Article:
How to Fight Denials of Business Interruption Claims
By now, most restaurant operators with business interruption insurance have heard bad tidings from their brokers: forget about getting coverage for your claims.
But Nancy Sher Cohen in Los Angeles, who leads Lathrop GPM's Insurance Recovery & Counseling team, calls that fake news. "Do not give up," she said, despite those denial letters citing exclusion clauses for pandemics. "This is a unique and first-time experience, so provisions in contracts will be litigated. There are many arguments that can be made."
Sher Cohen, who specializes in representing policyholders, knows about unique cases. She represented the institutional lender holding the mortgages for the World Trade Center towers 1, 2, 4 and 5 after the 9/11 attacks.
John Holland, an attorney with Dady & Gardner in Minneapolis who represents franchisees, advises operators to pull their insurance policies and read them carefully, or have their lawyer do so.
"It's not light reading by any means," he said. "The specific language of your policy will affect your ability to file a claim."
While the policy might exclude a virus as a coverable claim for property damage, for example, "you may have a business interruption policy that specifically references a shutdown by civil authority," as is happening nationwide.
He said operators shouldn't necessarily be put off by fears of time-consuming litigation. "The reality is most cases that get filed get resolved long before a trial," and many times a letter exchange or phone call can result in resolution. "I don't have the view that it's pointless by any means, exploring this."
Chef Thomas Keller, of French Laundry fame, became the most high-profile restaurateur to sue over his claim denial, filing against Hartford Fire Insurance Co. in Superior Court in California the week of March 23. Others have followed, including Scratch Restaurants LLC suing Farmers in California and Onion Tavern Group suing Society Insurance in Illinois. The famous Billy Goat Tavern in Chicago sued, too, seeking class-action status for similarly situated claimants.
Claims will be in the "many billions of dollars, if not trillions," Ben Lenhart of law firm Covington told the Wall Street Journal in early April, and insurance carriers are starting to mobilize.
On March 31, for example, over 30 policyholder groups and the major insurance trade association requested creation of a federal recovery fund to compensate businesses hard-hit by COVID-19, according to Washington, D.C.-based law firm Crowell & Moring, meaning they're seeking risk-sharing from the feds.
That same week, a letter to members of California's congressional delegation from insurer organizations said insurance "cannot account for a situation in which losses are catastrophic and nearly universal." Meanwhile, at least three state legislatures, including Louisiana, Pennsylvania and New York, were discussing proposals to compel insurers to pay for business interruption claims.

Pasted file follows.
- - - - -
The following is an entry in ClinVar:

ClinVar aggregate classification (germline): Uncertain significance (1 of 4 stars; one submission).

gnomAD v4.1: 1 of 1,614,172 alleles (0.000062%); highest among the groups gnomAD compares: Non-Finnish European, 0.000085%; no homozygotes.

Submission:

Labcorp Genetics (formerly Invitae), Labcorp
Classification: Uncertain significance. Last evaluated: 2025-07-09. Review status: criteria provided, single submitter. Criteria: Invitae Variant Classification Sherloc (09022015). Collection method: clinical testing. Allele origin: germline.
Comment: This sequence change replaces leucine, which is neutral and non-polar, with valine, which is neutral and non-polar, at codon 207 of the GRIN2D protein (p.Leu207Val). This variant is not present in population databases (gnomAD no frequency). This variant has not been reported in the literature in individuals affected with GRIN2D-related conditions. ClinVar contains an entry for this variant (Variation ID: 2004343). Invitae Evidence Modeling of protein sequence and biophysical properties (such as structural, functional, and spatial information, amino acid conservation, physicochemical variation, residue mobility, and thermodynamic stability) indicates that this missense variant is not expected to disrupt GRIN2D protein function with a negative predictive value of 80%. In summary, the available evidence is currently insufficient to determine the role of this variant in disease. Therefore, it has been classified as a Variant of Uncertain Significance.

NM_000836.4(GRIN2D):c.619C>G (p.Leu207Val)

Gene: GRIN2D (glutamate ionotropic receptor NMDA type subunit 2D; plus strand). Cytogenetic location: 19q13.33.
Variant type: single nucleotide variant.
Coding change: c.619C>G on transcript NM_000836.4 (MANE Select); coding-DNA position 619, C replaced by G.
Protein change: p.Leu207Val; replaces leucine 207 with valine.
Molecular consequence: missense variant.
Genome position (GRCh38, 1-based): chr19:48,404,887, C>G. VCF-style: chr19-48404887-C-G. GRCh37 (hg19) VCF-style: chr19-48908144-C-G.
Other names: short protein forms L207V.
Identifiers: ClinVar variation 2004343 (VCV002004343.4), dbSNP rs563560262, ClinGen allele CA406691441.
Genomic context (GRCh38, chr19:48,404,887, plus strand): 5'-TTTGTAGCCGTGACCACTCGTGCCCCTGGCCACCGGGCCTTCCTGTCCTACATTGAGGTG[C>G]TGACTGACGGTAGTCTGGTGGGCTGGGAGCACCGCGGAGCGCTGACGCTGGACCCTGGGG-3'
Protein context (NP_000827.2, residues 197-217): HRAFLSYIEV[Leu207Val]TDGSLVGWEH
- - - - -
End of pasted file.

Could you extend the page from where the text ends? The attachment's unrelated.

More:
Robert Zarco, a Miami-based attorney well-known for suing franchisors in high-profile lawsuits on behalf of franchisees, is now targeting insurance carriers.
He circulated a letter in late March offering Zarco, Einhorn, Salkowski & Brito's services to fight such denials on a 30 percent contingency basis, meaning clients don't pay unless he wins, with a "small upfront fee" that he wouldn't specify.
He believes he can mount arguments that could force insurers to pay those claims, "at a time when they need it most."
"Mostly the clients I'm getting are multi-unit operators, I'm getting hotels, auto dealerships, a lot of the bigger players, that are losing hundreds of thousands of dollars. I have received in the last five days, 150 calls," he said in late March. "I'm going to take the bull by the horns while everybody's moping and groping."
Sher Cohen, the Los Angeles attorney, outlined a couple of promising arguments she and fellow Lathrop GPM attorneys will use to counteract denials of claims.
First, carriers are asking policyholders to prove a case of coronavirus shut down their restaurant, but that is impossible given the lack of testing. "So, under those circumstances, we believe that the insurers should presume that there was coverage, that there was property damage." Her firm is commissioning modeling studies of the coronavirus spread that she believes will shore up the argument.
Second, after the SARS outbreak in 2006, many carriers added a virus exclusion to their policies, which in many cases contradicts existing pollution and other clauses.
"If the policy as a whole is ambiguous in any way," she said, "then the courts are allowed to interpret the contract in a way that's against the drafter of the contract, and here that's the carrier."
Her advice to policyholders: No. 1, "give notice to carriers that you will be filing a claim. Do not be discouraged by your broker telling you there's no coverage."
No. 2: "You need to involve counsel, because a lot of these arguments depend upon some legal analysis and are not easily made by a restaurant."
No. 3, in her considerable experience, 'no' is not an acceptable answer. "We are inundated with requests, particularly in the restaurant arena," she said. "We are working seven days a week, what feels like 24 hours a day, responding to requests from carriers for more information, dealing with the clients who had no hope, who we're trying to give some hope to."